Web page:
Rex Ryan suffers bitter disappointment to Patriots

FOXBOROUGH — It was a defeat so crushing that it almost left Rex Ryan, of all people, at a loss for words.

The words tumbled out of Ryan’s mouth in his press conference after the Patriots escaped with a 27-25 victory over a New York Jets team that had outplayed them for much of Thursday night. But it was clear Ryan was in no mood to talk and at a loss to explain another loss to archenemies Bill Belichick and Tom Brady.

Thanks to Patriots defensive tackle Chris Jones blocking Nick Folk’s 58-yard field goal attempt with five seconds left, Ryan’s Jets suffered their sixth consecutive loss and sank to 1-6 on the season, a season that is looking increasingly like it will be Ryan’s last in New York.


Compassion for Ryan in these parts will be in short supply, many happy to see the outspoken coach’s demise. But despite his team’s record, Ryan reminded Patriots fans again that he doesn’t just talk a good game. He can coach one, too.

On talent alone, Ryan’s Jets had no business being in this game. But Ryan pulled the strings most of the night that allowed his shell of a team to outexecute the Patriots. It would have been easy for the Jets to be roadkill for the Patriots, but Gang Green hung around like an unwelcome house guest.

Vociferous Rex had his team ready to play on a short week. The Jets outgained the Patriots, 423 yards to 323. They ran 43 times for a season-high 218 yards. They held the ball for 40 minutes and 54 seconds. They didn’t punt until there was 1:44 left in the third quarter. They committed zero turnovers. And they lost because they have a patchwork secondary and shaky young quarterback.

“I’m not shell-shocked at all,” said a disappointed and defiant Ryan. “I’m a little upset because our record is what it is. I’m not shell-shocked by any stretch, by any stretch. We did what we wanted to do on them. We were able to control the football, run the football. We did those things that it takes to win the game. We just made too many darn mistakes. That’s what it is.”


Ryan’s body and his roster have both been transformed since he became the HC of the NYJ in 2009. His stomach and the talent on his roster have thinned in equal measure. His body has shed weight and his roster has acquired dead weight.

The group Ryan brought to Gillette Stadium was talent-starved compared to the teams he beat the Patriots with three out of the first five times he played them. It has little measure of talent and little margin for error.

The Patriots’ first touchdown, a 49-yard pass to Shane Vereen without a Jet in the 508 area code, came on a busted coverage between Patriots castoff cornerback Phillip Adams and Antonio Allen, a safety who has spent most of the year playing corner for the defensive-back-depleted Jets.

The play Ryan will see in his sleep came with the Patriots facing third and goal from the Jets’ 19 in the fourth quarter. Brady rolled to his left and threw to forgotten wide receiver Danny Amendola, who beat Allen for a touchdown that made it 27-19 with 7:55 to go.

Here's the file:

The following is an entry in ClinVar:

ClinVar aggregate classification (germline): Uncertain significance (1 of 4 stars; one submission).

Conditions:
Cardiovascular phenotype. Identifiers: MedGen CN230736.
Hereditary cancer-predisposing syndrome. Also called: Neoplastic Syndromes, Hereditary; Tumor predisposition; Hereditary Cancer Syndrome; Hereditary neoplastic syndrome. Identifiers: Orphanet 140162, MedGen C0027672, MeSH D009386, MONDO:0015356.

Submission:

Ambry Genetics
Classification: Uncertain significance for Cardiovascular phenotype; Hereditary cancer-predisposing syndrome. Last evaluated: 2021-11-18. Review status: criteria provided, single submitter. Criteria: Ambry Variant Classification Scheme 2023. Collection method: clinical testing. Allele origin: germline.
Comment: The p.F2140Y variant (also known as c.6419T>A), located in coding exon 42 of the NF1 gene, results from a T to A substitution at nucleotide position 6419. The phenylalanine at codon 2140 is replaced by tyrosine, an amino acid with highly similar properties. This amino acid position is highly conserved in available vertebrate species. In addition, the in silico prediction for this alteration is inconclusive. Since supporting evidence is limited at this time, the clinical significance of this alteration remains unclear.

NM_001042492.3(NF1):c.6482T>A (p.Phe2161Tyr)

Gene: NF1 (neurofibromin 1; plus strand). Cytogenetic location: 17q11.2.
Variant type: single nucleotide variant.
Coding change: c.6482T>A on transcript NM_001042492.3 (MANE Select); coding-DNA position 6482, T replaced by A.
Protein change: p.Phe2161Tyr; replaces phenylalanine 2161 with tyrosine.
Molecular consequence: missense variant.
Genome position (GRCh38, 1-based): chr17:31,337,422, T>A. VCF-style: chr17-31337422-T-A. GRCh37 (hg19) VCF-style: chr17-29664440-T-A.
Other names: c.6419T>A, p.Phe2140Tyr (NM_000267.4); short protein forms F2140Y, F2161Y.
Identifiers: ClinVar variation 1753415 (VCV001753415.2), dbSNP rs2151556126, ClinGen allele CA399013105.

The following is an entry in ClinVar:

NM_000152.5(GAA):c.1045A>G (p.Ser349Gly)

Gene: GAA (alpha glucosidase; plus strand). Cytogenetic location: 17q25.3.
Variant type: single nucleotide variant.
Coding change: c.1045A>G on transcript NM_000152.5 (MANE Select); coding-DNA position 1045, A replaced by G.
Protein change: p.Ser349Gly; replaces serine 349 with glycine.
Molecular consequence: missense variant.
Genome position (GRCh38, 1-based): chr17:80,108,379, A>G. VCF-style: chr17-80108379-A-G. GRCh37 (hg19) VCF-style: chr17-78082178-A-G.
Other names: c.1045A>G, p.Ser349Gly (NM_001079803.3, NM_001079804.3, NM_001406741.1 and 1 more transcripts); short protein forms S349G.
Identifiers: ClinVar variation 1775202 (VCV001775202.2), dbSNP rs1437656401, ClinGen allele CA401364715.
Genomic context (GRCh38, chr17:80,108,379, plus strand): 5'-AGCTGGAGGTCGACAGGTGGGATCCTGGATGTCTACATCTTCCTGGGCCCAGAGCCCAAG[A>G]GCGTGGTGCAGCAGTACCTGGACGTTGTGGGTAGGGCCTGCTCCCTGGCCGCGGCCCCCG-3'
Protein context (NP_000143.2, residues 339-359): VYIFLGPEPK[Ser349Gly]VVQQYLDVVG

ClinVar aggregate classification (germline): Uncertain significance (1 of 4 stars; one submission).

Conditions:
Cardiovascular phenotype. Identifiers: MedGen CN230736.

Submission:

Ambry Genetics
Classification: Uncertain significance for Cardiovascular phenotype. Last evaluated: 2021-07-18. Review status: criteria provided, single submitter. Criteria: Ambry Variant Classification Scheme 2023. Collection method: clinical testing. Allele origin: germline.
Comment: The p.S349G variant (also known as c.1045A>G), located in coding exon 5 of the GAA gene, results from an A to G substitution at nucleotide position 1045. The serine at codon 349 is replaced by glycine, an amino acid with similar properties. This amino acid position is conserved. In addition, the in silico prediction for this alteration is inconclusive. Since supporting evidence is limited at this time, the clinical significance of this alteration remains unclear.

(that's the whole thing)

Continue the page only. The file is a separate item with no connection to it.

“The great thing about Rex is that he believes in all of us. Quite frankly, we let him down today,” said outside linebacker Calvin Pace. “The coaches did a great job of preparing us for this game . . . We’re going to keep on fighting for Rex.”


Barring a miraculous turnaround, this will be the last time Ryan appears at Gillette Stadium as the Jets’ coach. Ryan’s act rubs some folks the wrong the way, understandably. He is a cocksure coach who speaks in hyperbole and boasts. But he is not an empty sweater vest. The man can coach.

He will deserve a second chance with another team. Pumped and Jacked Pete Carroll is proof that previous failures don’t define a coach if he can find the right quarterback.

Remember, Ryan did lead the Jets to back-to-back AFC Championship games in his first two years. Imagine if he had a competent quarterback like Russell Wilson.

The two quarterbacks Ryan has entrusted in New York are (Off the Mark) Sanchez and last night’s starter, Geno Smith, who has taken the title of worst passer in New York from Knicks star Carmelo Anthony.

The Jets entered the game with the worst pass offense in the NFL (182.2 yards per game) and Smith was completing 57.1 percent of his passes. The average completion rate in the league was 63.3 percent entering Thursday night.

In fairness, Smith, the fan-flipping-off, meeting-missing, media-blaming quarterback, played a good game. He was 20 of 34 for 226 yards and a touchdown. He led the Jets on an 86-yard drive, hitting Jeff Cumberland with a 10-yard touchdown pass with 2:31 to go to pull them within 27-25. But of course he then overthrew an open Jace Amaro in the end zone on a tying 2-point conversion attempt.


Missed opportunities were a theme for the Jets. They had plenty of opportunities, but befitting a 1-6 outfit they let them slip through their fingers like granules of sand.

The Jets never punted in the first half and reached the Patriots’ 20 or penetrated the red zone on three of their four drives. They possessed the ball for 22:03 of the first half and rushed for 124 yards. But only had four Folk field goals and a 17-12 deficit to show for it.

“You can’t trade field goals for touchdowns, and that’s what happened,” said Ryan. “Even though we really controlled the game. We were a little short in the red zone.”

Ryan almost had the last word. But instead he was left with the bitter taste of defeat swishing around his mouth.

Christopher L. Gasper is a Globe columnist. He can be reached at cgasper@globe.com. Follow him on Twitter @cgasper.